The National Park Service manages a wide variety of areas across the United States and its territories, with many different types of physical environments and visitor experiences where varying levels of service are required to manage incidents and emergencies.
During severe weather and other natural disasters, the NPS strives to ensure the safety and protection of its visitors, employees, and resources. When the NPS is responding to an ongoing extreme event, this page will provide timely updates about NPS response activities and links to specific information about parks that may be involved.
Tropical Storm Ophelia
September 25, 2023
Some park areas along the East Coast closed to prepare for Tropical Storm Ophelia, and many have or are in the process of reopening. Be sure to check individual park websites for additional information about closures, conditions, and important safety information. More information about Tropical Storm Ophelia: TROPICAL STORM OPHELIA (noaa.gov)
September 18, 2023
Many park areas that were closed in advance of Hurricane Lee have either been reopened or are in the process of reopening. Check individual park websites for additional information about closures, conditions, and important safety information. More information about Hurricane Lee: hurricanes.gov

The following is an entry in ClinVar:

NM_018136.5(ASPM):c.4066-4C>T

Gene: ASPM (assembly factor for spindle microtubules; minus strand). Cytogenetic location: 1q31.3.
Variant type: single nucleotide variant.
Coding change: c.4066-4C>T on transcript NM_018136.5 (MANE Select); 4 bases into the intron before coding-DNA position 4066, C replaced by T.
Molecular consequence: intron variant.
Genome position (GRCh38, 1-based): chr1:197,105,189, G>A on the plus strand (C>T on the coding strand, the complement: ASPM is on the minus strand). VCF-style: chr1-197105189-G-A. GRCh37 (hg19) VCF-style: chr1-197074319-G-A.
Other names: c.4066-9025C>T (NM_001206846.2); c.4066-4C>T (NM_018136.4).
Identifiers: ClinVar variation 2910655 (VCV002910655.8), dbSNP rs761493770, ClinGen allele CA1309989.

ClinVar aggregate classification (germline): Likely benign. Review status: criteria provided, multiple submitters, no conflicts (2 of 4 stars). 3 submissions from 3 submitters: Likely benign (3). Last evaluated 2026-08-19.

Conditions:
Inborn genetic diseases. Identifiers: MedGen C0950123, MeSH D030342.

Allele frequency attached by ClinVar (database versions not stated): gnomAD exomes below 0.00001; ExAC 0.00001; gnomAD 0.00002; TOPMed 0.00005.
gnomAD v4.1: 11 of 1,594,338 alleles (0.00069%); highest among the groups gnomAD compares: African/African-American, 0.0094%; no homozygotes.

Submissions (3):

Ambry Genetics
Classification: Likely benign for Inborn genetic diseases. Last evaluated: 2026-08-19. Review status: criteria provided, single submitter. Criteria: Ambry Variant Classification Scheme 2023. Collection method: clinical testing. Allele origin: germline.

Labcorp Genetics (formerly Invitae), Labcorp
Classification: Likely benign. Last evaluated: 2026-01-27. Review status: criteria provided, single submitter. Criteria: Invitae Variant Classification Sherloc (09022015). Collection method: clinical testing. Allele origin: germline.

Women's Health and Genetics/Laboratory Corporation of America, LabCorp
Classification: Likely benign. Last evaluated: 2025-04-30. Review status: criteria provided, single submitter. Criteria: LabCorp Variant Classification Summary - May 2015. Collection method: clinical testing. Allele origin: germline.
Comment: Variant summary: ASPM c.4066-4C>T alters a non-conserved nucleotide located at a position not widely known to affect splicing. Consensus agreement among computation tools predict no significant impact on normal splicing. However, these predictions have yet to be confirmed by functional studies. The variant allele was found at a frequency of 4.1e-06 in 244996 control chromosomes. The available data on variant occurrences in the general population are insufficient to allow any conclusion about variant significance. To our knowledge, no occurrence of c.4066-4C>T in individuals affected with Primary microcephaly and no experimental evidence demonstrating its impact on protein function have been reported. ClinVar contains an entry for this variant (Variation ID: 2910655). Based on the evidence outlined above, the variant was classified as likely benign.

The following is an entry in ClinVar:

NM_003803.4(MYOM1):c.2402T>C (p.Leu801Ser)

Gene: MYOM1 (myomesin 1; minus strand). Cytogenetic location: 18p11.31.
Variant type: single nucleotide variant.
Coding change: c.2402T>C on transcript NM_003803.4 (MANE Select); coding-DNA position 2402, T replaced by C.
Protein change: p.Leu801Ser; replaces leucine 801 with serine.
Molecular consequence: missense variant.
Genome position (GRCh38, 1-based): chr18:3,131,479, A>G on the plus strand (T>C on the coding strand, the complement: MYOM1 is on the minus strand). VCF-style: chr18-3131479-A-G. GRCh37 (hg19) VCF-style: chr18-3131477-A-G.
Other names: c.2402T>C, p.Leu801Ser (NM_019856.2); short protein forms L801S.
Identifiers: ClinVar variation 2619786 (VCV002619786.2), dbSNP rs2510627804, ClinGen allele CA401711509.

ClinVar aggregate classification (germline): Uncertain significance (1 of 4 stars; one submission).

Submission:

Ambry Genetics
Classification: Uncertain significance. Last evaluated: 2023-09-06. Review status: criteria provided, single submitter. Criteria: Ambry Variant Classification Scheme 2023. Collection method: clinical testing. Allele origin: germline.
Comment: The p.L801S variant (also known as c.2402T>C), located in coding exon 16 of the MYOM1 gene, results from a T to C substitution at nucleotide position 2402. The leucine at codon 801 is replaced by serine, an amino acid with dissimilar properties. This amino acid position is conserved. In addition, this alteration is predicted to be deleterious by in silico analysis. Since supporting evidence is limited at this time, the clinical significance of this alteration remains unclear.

September 5, 2023
National parks in the southeast region implemented preparation plans as needed to keep people safe and protect park resources due to Hurricane Idalia. Many park areas that were closed have either been reopened or are in the process of reopening. Check individual park websites for additional information about closures and conditions. More information about Hurricane Idalia: hurricanes.gov
As a tropical storm, Hilary brought locally significant flash, urban, and arroyo flooding in the southwestern US on August 20, including landslides, mudslides, and debris flows. National parks in the region implemented preparation plans as needed to keep people safe and protect park resources and closed some park areas. Many have been able to reopen. However, the parks below still have closures in some or all areas. Check individual park websites for additional information about closures and conditions.
In connection with wildfires on the Hawaiian island of Maui, Haleakalā National Park was closed to keep visitors safe and reduce demand on Maui’s emergency services, but has been reopening park areas. Please visit the park's website for details about operations and conditions.
In addition, as part of a robust whole-of-government response effort to support immediate and long-term rescue and recovery efforts in Maui, DOI personnel have been supporting efforts through a number of strategies.
California Winter Storms
February – March 2023
Due to impacts from winter storms, a number of national parks in California implemented severe weather plans and closed some or all areas to protect visitors and employees. Parks reopened closed areas as conditions allowed.
Please check park websites for details.
Coordinating the NPS Response to Severe Weather Events and Natural Disasters